Turns Out, I Am Enough

I assumed our love would last forever
so I forgave the silence

I gave you space
which became an echoing chasm

I pretended it’s just for now
until I realized this is
how it will be

My heart full as the lush trees
feels sore and thirsting
as if I walked through
the dustiest of deserts with no water

Stuck in stasis
knowing this is the choice I make
for now
a glimmer of hope – was that a smile?
No, it was a grimace

Reality predicts continued silence

I want to hear the roar of the waves
see the sun rise and set
breathe in the air of rugged peaks

I wanted to do that with you
Instead, you chose silence

We both know it’s not the number of words
that creates silence
it’s the elusive disengagement

A ghost
between two worlds
no plan to live or problem solve
Surrendering

I live in the silence
making hard decisions
alone, feeling the loss

Finally understanding
that you don’t share
desires, hopes or dreams
maybe you don’t have them

It was always me that wanted more

Love’s illusion
tricking myself into believing
that time would break the silence
and I would be enough

It turns out that I Am Enough

You were the lucky one ~ You had it all
You left ~ silently ~ Or maybe you’re still here?

©Alexis Rose, Photo by Derek Truninger on Unsplash

Thank you for reading my books: If I Could Tell You How It Feels, and Untangled, A Story of Resilience, Courage, and Triumph      

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Riding the Winds of Change

I experienced a profound and precious moment the other day. My kids are grown and have flown from the nest. They are making their way in the world and creating their own lives as adults with a lot of fortitude and grace. My youngest lives in a different state and is back for a few weeks this summer. From another room, I heard my kids talking to each other at the table. The easy cadence of siblings who had become friends brought a smile to my face. I closed my eyes for a moment and realized that lately, I have been riding the winds of change.

Change is a fact of life. Our bodies change, as do our cognitive abilities. Our circumstances change, the weather changes and so do the seasons. We change our minds, our clothes and our cell phones. Sometimes we embrace change, but sometimes change can feel daunting. The fear of the unknown and the anticipation of what might be can be paralyzing; the feeling of vulnerability can prevent us from moving forward.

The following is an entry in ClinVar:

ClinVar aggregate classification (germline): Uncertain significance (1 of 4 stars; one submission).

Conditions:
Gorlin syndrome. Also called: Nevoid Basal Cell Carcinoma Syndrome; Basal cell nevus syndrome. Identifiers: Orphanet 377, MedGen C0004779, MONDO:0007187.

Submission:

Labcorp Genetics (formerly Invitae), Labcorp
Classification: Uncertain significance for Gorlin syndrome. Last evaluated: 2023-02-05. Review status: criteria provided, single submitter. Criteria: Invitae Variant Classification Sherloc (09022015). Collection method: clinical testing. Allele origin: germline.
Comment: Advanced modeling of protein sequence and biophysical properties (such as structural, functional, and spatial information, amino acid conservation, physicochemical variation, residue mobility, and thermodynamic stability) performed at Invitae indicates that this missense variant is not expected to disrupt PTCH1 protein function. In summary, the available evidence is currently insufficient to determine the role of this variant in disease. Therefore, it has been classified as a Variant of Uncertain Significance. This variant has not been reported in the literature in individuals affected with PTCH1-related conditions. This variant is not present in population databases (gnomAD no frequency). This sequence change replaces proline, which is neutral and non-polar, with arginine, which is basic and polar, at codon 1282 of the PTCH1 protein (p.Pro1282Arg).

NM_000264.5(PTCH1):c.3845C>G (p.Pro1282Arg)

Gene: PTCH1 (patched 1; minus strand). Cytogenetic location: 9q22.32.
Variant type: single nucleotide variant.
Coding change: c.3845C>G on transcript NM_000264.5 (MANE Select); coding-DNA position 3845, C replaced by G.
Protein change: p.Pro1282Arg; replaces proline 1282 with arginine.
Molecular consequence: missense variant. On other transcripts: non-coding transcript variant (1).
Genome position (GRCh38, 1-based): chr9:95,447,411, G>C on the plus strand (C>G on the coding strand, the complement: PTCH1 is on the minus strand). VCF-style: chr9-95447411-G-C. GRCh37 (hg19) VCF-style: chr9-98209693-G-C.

But change is inevitable. I have been through an enormous amount of change in the past two years. Some of it was unanticipated and frightening, while some of it has been purposeful and has brought about a sense of freedom and peace.

Typically, when I enter a new decade I think about the goals I want to achieve for the next ten years. I am approaching a “big” birthday in August and instead of thinking about goals, I find myself thinking about what wonderful possibilities will open up in the next phase of life.

As retirement gets closer for some, and we experience the natural cycle of parents and in-laws passing away, the conversations I have with my friends has changed. Sometimes turning to the inevitable health scares we may be experiencing, as we collectively hold our breaths for one another until we hear the results of the test.

And still, many of us, including myself, feel ageless. We feel more confident about our bodies, and claim that confidence with the ease that alluded us in our younger decades. No longer trying to live up to society’s version of what size is beautiful.

I noticed that I’ve learned to embrace my ability to say, “no.” I’m calmer and much more confident in my writing and when I’m asked to speak to groups. I’ve learned to discern what is a fit for me as I continue to help support survivors of trauma and bring awareness to living with PTSD.

Change has brought the gift of new friends and has deepened the roots of long-time friendships. Change provides perspective. It has prepared me to understand when to let go, and when to fight. It has also taught me a great deal about self-respect and self-compassion. Beautiful, painful, and thought-provoking lessons.

I realize that nothing stays constant; there is always change, and that brings a sense of freedom and empowerment. Of late, that freedom has brought a sense of calmness. I’ve realized that part of experiencing a very lived life is catching the current and riding the winds of change.

image source: pixabay

Thank you for reading my books: If I Could Tell You How It Feels, and Untangled, A Story of Resilience, Courage, and Triumph      

Secrets of 1,000 Lifetimes

The secrets of 1,000 lifetimes
lay within those deep dark eyes.
When she sits upon the water
she shares her burden with the
ancient ears of the seas.
Breathing in, she closes her eyes
and feels the crest of the wave wash over her.
She is at Peace.

©words and photo: Alexis Rose

Thank you for reading my books: If I Could Tell You How It Feels, and Untangled, A Story of Resilience, Courage, and Triumph      

 

 

The Juxtaposition

Breathe in
Breathe out
Surrender and release

Illness led me to rest
But I forgot to breathe

Triggers led me to
grounding techniques
But I forgot to exhale

Life situations led me
to worry
take action
then anxiously wait
exhausted, but whole

Wisdom reminded me this will pass
Just Breathe
Just Be

I
breathed in
breathed out
surrendered and released

The after comes as it always does

I rest confused by the intensity; the crescendo
of symptoms, of noise, and of fear

Fear of the illness
because I know it will strike again
often without warning

It lifts
leaving behind fogginess, relief
fatigue and acceptance

The mindfulness of acceptance
The exhaustion of acceptance

For me, living with PTSD
is the juxtaposition between
illness and health
danger and safety
surrender and release

©Alexis Rose, image source: Pexels.com

Thank you for reading my books:  If I Could Tell You How It Feels,  and  Untangled, A Story of Resilience, Courage, and Triumph

Embers of the Afterglow

Turning around to see